- Associated Press - Tuesday, May 22, 2018

LOUISVILLE, Ky. (AP) - Political newcomer Amy McGrath rode her fighter pilot past to victory in a key Democratic congressional primary, while a top leader in the state legislature was ousted by a school teacher in Kentucky’s primary election on Tuesday. And in a county clerk race, a gay Rowan County man was denied the chance to run against Kim Davis, the incumbent who refused to give him a marriage license in 2015.

Here’s a look at some key outcomes across the state:


McGrath, a former fighter pilot, defeated Lexington’s mayor, Jim Gray, and four other opponents in the Democratic primary in Kentucky’s 6th Congressional District.

McGrath, who flew dozens of combat missions during her long career in the Marine Corps, faces a much tougher political mission in the fall campaign against Republican U.S. Rep. Andy Barr.

Republican Donald Trump carried the district in 2016, but Democrats see it as their best chance to gain another seat in the Bluegrass State. The district, a mix of rural and urban areas, stretches from the Appalachian foothills to bluegrass country in and around Lexington, and has swung between Democratic and Republican representation for decades.

Barr easily defeated challenger Chuck Eddy in Tuesday’s Republican primary. The conservative congressman is seeking a fourth term.

In the Louisville-area 3rd District, the state’s former top-ranking health official, Vickie Yates Brown Glisson, won a three-way Republican primary. Glisson will now challenge U.S. Rep. John Yarmuth, the only Democrat in Kentucky’s congressional delegation.

Elsewhere across Kentucky, Democrats nominated candidates who will be prohibitive underdogs against four Republican congressmen in November.


State Rep. Jonathan Shell, the majority leader of the Kentucky House, was toppled by high school math teacher Travis Brenda. Brenda pointed to a surge of teacher support for the win. The upset follows a turbulent legislative session marked by massive education rallies at Kentucky’s Capitol to protest pension changes and demand more education spending.

Democrats in the minority in the legislature are hoping Shell’s ouster points to the start of a comeback. Dozens of other teachers are mounting challenges in November, mostly as Democrats running against Republican legislative incumbents.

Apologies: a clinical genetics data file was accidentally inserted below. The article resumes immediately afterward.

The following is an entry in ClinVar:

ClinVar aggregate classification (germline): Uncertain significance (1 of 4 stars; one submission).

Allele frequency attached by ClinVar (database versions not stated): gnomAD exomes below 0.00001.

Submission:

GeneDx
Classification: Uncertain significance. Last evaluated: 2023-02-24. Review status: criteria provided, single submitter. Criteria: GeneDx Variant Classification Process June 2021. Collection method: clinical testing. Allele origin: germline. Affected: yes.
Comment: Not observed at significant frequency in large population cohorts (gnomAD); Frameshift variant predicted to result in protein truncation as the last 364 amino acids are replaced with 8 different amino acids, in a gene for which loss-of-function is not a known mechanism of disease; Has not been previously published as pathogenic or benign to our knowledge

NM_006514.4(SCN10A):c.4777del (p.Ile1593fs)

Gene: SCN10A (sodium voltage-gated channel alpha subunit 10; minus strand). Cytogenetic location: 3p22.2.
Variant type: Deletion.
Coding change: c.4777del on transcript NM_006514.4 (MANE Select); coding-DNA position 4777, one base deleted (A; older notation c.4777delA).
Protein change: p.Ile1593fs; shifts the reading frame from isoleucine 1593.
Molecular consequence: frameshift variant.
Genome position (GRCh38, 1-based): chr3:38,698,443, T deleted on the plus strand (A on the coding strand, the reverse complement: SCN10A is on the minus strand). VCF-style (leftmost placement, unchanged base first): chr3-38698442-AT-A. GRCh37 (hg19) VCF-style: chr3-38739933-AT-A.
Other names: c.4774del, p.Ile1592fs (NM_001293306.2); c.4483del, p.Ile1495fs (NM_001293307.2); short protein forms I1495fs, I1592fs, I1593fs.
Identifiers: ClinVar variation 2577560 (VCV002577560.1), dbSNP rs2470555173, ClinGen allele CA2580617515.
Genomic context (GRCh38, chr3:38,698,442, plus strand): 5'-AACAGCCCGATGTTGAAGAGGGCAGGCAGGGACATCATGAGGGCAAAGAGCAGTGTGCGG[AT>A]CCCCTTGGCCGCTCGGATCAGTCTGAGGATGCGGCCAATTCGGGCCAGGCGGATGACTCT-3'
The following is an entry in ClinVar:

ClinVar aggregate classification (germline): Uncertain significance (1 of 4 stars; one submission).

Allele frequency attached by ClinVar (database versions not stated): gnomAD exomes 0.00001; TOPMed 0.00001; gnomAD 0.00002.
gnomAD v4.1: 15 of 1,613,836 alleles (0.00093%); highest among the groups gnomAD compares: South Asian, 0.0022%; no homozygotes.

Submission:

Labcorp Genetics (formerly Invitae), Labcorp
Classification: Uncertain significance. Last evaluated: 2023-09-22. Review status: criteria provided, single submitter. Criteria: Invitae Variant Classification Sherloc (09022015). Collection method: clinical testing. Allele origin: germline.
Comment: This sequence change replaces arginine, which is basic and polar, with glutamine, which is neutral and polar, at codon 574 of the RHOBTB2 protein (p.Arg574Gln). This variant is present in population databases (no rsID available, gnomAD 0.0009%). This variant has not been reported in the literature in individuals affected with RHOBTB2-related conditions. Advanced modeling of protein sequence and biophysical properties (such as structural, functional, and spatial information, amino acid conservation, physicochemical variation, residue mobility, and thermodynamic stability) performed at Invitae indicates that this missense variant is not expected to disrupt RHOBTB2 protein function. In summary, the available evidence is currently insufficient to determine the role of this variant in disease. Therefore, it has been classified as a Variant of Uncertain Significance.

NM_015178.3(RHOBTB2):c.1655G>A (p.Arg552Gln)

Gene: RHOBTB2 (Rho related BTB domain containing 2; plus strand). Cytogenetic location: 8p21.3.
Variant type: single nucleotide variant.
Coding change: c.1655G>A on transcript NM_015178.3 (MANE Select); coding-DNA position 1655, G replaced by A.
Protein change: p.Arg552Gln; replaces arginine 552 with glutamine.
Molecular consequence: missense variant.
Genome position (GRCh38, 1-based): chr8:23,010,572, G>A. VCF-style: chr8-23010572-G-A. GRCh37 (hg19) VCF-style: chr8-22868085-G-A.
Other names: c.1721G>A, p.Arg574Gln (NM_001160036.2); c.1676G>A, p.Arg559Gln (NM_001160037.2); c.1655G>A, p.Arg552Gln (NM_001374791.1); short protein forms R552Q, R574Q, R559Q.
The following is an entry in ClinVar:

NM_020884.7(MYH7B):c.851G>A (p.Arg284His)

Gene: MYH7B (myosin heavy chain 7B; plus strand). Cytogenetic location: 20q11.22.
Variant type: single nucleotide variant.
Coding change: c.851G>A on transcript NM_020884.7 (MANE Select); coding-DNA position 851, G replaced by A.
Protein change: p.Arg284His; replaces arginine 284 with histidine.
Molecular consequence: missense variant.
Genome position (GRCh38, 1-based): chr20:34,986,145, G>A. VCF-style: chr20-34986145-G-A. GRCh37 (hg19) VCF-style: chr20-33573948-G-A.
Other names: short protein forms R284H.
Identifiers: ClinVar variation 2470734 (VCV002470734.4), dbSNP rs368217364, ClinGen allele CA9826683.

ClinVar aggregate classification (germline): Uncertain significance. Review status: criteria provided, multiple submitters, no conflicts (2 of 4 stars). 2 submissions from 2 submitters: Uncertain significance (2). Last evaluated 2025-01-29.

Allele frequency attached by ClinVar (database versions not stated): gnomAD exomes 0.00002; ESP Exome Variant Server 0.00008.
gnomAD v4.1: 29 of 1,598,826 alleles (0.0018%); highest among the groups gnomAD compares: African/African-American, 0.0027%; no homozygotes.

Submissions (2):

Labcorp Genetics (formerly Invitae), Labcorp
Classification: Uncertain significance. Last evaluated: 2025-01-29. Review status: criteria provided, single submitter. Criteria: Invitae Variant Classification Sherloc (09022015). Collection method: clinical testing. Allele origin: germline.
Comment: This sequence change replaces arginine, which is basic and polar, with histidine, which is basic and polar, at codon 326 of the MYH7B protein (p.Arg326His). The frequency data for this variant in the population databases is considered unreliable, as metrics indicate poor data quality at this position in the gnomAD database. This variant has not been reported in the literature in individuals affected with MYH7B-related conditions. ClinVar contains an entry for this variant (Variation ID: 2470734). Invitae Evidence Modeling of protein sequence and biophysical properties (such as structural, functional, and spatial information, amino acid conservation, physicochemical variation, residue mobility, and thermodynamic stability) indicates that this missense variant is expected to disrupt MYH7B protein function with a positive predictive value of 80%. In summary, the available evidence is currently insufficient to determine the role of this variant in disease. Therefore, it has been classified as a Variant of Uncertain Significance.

Shell lost his seat after playing a role in writing a new state law that put all future teachers into a hybrid pension system.

Three other House incumbents lost on Tuesday - Republican Reps. Wesley Morgan and Tim Couch and Democratic Rep. Dennis Horlander.


Republican county clerk Kim Davis won’t face a general election challenge from a gay man who was denied a marriage license in her office three years ago.

David Ermold lost in a four-way Democratic primary for the job as Rowan County clerk.

Instead, Davis will be challenged by Elwood Caudill Jr. In 2014, Davis defeated Caudill for the Democratic nomination by 23 votes. Davis has since switch her party affiliation to the GOP.

Ermold and his now-husband were one of several gay couples who tried to get licenses from Davis after an historic U.S. Supreme Court ruling. Davis declared that “God’s authority” prevented her from issuing marriage licenses to same-sex couples. She spent days in jail after a judge ordered her to issue the licenses.


The general election contest for a seat on the Kentucky Supreme Court will pit a state Court of Appeals judge against a circuit court judge.

Debra Hembree Lambert and Daniel Ballou emerged from a three-way primary in the nonpartisan race. The two candidates with the most votes advance to the November election.

Lambert, a member of the state Court of Appeals, received nearly twice as many votes as Ballou, a circuit judge for McCreary and Whitley counties. Circuit Court Judge David Tapp finished a close third behind Ballou.

The Supreme Court seat is currently held by Justice Daniel J. Venters, who is retiring at the end of his current term. The district includes parts of southern and south-central Kentucky.

Copyright © 2022 The Washington Times, LLC.

Please read our comment policy before commenting.

Click to Read More and View Comments

Click to Hide